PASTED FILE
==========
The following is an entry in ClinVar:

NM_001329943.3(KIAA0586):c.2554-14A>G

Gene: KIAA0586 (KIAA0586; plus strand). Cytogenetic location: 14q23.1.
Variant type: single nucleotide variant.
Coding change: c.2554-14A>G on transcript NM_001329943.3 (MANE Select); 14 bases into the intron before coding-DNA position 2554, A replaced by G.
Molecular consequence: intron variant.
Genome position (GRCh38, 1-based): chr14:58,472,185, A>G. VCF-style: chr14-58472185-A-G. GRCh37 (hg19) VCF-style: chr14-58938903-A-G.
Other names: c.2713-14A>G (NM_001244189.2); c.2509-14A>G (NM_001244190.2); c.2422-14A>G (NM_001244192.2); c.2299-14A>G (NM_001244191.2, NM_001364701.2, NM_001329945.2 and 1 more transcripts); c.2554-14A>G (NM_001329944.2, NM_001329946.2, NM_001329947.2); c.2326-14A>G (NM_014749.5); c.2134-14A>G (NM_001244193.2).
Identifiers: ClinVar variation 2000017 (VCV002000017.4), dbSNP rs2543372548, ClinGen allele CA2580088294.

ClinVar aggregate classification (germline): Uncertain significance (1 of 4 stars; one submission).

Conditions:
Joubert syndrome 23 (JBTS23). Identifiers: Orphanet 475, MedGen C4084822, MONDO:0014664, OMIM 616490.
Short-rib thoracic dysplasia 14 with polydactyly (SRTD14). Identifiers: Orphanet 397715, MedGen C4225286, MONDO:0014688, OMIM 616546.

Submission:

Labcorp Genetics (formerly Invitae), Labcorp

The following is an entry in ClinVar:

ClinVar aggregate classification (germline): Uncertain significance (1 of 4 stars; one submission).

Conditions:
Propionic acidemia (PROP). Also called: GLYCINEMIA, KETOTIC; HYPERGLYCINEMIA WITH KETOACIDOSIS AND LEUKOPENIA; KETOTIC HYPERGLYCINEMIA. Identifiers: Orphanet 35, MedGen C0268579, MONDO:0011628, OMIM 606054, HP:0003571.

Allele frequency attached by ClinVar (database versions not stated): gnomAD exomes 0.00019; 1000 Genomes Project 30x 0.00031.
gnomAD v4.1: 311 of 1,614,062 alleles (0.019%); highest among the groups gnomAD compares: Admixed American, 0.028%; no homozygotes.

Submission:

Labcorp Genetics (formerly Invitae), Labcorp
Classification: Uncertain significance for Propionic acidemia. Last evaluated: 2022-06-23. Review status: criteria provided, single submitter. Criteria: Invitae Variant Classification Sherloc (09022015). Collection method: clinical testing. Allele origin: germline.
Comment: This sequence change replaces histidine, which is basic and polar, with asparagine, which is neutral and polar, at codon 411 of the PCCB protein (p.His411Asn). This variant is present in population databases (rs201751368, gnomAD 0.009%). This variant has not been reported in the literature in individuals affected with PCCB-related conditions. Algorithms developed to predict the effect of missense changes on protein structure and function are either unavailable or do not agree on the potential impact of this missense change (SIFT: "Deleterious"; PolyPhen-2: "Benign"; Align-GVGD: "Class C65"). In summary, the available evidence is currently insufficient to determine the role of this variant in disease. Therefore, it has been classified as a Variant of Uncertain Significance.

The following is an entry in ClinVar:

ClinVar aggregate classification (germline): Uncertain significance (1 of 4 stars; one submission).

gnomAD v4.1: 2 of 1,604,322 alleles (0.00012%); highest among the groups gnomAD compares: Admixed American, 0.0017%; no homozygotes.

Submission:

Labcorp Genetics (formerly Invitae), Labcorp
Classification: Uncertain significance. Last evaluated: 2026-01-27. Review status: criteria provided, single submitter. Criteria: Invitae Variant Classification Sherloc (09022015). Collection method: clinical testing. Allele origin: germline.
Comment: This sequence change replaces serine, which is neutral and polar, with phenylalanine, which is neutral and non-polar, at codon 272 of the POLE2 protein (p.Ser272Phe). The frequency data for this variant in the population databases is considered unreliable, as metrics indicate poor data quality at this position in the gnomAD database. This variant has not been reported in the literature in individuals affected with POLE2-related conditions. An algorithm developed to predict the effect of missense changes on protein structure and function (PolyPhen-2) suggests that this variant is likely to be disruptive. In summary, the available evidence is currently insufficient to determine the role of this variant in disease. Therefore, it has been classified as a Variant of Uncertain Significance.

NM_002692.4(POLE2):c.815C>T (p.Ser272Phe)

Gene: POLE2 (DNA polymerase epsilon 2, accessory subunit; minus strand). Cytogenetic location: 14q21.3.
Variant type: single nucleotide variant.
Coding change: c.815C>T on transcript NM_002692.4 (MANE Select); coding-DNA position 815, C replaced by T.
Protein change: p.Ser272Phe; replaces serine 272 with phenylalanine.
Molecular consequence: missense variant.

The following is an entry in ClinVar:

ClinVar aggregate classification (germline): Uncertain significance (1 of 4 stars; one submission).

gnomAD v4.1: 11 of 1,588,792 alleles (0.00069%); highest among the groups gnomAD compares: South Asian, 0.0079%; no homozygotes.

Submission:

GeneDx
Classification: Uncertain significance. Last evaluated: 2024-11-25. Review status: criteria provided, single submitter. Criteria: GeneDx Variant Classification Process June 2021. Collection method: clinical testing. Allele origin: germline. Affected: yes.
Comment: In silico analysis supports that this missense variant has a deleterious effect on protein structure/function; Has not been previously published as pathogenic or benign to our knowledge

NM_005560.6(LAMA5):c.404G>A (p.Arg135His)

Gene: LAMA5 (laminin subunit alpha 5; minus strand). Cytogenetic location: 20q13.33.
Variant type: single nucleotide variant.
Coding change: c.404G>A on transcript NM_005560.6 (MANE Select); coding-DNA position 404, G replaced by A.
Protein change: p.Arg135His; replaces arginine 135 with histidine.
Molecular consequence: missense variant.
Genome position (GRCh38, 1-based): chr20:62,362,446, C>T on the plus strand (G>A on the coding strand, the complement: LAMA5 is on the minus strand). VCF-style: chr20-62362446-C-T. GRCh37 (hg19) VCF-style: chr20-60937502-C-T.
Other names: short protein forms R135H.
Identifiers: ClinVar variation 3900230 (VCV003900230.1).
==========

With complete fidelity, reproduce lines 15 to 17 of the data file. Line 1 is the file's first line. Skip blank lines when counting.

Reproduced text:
Labcorp Genetics (formerly Invitae), Labcorp

The following is an entry in ClinVar:

ClinVar aggregate classification (germline): Uncertain significance (1 of 4 stars; one submission).